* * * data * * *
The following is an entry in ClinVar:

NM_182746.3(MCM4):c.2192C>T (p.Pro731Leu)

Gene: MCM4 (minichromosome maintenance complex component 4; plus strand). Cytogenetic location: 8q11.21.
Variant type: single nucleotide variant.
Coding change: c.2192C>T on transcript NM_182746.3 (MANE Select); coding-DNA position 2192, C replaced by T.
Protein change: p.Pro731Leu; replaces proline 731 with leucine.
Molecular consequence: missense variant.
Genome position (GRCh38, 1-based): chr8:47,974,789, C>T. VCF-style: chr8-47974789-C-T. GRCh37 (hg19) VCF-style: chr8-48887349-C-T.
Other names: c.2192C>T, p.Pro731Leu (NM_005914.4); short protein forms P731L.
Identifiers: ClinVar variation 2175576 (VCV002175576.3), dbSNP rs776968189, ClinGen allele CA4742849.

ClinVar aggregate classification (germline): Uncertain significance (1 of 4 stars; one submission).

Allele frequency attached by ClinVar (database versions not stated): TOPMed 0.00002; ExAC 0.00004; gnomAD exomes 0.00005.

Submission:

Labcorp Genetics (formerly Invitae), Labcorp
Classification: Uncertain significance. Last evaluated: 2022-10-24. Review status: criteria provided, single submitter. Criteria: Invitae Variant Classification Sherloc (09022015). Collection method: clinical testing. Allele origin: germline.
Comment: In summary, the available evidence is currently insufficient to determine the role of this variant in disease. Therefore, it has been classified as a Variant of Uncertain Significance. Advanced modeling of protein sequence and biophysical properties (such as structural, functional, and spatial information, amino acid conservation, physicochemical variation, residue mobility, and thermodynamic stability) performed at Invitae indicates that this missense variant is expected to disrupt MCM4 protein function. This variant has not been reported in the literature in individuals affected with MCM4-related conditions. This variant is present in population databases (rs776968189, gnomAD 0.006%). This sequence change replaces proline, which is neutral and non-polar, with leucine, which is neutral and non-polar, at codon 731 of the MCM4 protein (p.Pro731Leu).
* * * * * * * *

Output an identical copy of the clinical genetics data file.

The following is an entry in ClinVar:

NM_182746.3(MCM4):c.2192C>T (p.Pro731Leu)

Gene: MCM4 (minichromosome maintenance complex component 4; plus strand). Cytogenetic location: 8q11.21.
Variant type: single nucleotide variant.
Coding change: c.2192C>T on transcript NM_182746.3 (MANE Select); coding-DNA position 2192, C replaced by T.
Protein change: p.Pro731Leu; replaces proline 731 with leucine.
Molecular consequence: missense variant.
Genome position (GRCh38, 1-based): chr8:47,974,789, C>T. VCF-style: chr8-47974789-C-T. GRCh37 (hg19) VCF-style: chr8-48887349-C-T.
Other names: c.2192C>T, p.Pro731Leu (NM_005914.4); short protein forms P731L.
Identifiers: ClinVar variation 2175576 (VCV002175576.3), dbSNP rs776968189, ClinGen allele CA4742849.

ClinVar aggregate classification (germline): Uncertain significance (1 of 4 stars; one submission).

Allele frequency attached by ClinVar (database versions not stated): TOPMed 0.00002; ExAC 0.00004; gnomAD exomes 0.00005.

Submission:

Labcorp Genetics (formerly Invitae), Labcorp
Classification: Uncertain significance. Last evaluated: 2022-10-24. Review status: criteria provided, single submitter. Criteria: Invitae Variant Classification Sherloc (09022015). Collection method: clinical testing. Allele origin: germline.
Comment: In summary, the available evidence is currently insufficient to determine the role of this variant in disease. Therefore, it has been classified as a Variant of Uncertain Significance. Advanced modeling of protein sequence and biophysical properties (such as structural, functional, and spatial information, amino acid conservation, physicochemical variation, residue mobility, and thermodynamic stability) performed at Invitae indicates that this missense variant is expected to disrupt MCM4 protein function. This variant has not been reported in the literature in individuals affected with MCM4-related conditions. This variant is present in population databases (rs776968189, gnomAD 0.006%). This sequence change replaces proline, which is neutral and non-polar, with leucine, which is neutral and non-polar, at codon 731 of the MCM4 protein (p.Pro731Leu).